Dr. Margie Patrick, Religion in Canadian Classrooms
In a previous career, I served as a high school social studies teacher; a subject in which, among other things, students study how and why people and societies live as they do, how the past, present and future interact, and how power is managed. Religion is central to each of these elements as religious beliefs and practices animate many individual and collective lives, not to mention peoples' views of power, the purpose and role of government, environmental sustainability, etc.
Currently there is little research on the nature and scope of religion in Canadian classrooms. This is something I hope to change. Beginning with this research project, I am currently working to understand more about this important area.
"Currently there is little research on the nature and scope of religion in Canadian classrooms. This is something I hope to change."
Collaborating with a research team, consisting of Dr. Carla Peck from the University of Alberta and Dr. Mike Ferber of The King's University, we will investigate how secondary social studies teachers in Alberta public schools teach about religion in their classes.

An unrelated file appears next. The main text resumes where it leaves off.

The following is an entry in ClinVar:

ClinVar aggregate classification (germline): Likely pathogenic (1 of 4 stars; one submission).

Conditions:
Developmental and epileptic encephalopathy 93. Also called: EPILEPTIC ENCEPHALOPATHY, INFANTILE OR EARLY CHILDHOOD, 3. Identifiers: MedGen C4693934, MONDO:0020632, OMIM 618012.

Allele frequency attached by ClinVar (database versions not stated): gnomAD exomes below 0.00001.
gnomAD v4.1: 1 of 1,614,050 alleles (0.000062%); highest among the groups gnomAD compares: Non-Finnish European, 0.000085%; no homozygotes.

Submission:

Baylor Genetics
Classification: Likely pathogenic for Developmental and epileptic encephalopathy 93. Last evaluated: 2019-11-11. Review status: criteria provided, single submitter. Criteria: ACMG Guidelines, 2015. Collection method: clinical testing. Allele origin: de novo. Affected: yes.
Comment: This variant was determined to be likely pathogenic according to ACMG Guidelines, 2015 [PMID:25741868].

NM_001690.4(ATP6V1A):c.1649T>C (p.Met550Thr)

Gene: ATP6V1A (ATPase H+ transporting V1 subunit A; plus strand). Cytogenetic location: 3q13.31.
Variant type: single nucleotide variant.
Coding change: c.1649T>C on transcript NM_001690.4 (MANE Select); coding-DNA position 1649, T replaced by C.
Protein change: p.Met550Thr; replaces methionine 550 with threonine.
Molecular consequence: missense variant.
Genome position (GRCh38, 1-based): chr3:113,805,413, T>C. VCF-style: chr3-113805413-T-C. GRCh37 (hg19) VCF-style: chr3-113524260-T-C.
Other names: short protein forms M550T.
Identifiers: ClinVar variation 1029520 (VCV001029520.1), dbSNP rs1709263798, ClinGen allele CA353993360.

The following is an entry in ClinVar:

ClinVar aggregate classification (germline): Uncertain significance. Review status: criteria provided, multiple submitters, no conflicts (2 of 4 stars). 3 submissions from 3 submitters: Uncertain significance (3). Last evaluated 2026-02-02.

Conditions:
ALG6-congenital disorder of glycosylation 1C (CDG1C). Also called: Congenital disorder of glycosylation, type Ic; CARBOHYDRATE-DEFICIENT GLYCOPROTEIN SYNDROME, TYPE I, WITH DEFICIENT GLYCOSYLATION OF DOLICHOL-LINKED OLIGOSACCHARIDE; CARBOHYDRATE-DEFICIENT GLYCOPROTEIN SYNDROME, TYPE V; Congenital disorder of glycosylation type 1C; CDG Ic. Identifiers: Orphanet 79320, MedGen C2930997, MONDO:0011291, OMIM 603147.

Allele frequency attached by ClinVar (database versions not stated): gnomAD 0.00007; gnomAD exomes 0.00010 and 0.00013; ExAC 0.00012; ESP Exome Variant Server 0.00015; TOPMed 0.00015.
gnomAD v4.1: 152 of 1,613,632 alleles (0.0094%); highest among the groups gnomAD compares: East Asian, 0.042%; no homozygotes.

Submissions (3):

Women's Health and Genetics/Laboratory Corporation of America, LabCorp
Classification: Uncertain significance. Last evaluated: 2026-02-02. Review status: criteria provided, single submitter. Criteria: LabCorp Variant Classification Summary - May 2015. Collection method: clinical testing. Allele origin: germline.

My research has involved interviews with secondary teachers across Alberta. Many of the teachers believed it was important to teach religion in some capacity so that students could better understand the world they live in. They also mentioned the difficulties thy experienced in teaching about religion such as being uncomfortable discussing religious diversity and differences, or religiously-loaded issues as sensitive topics for deeply religious students. I hope to analyze this data and put forward some useful findings regarding religious complexities in the classroom.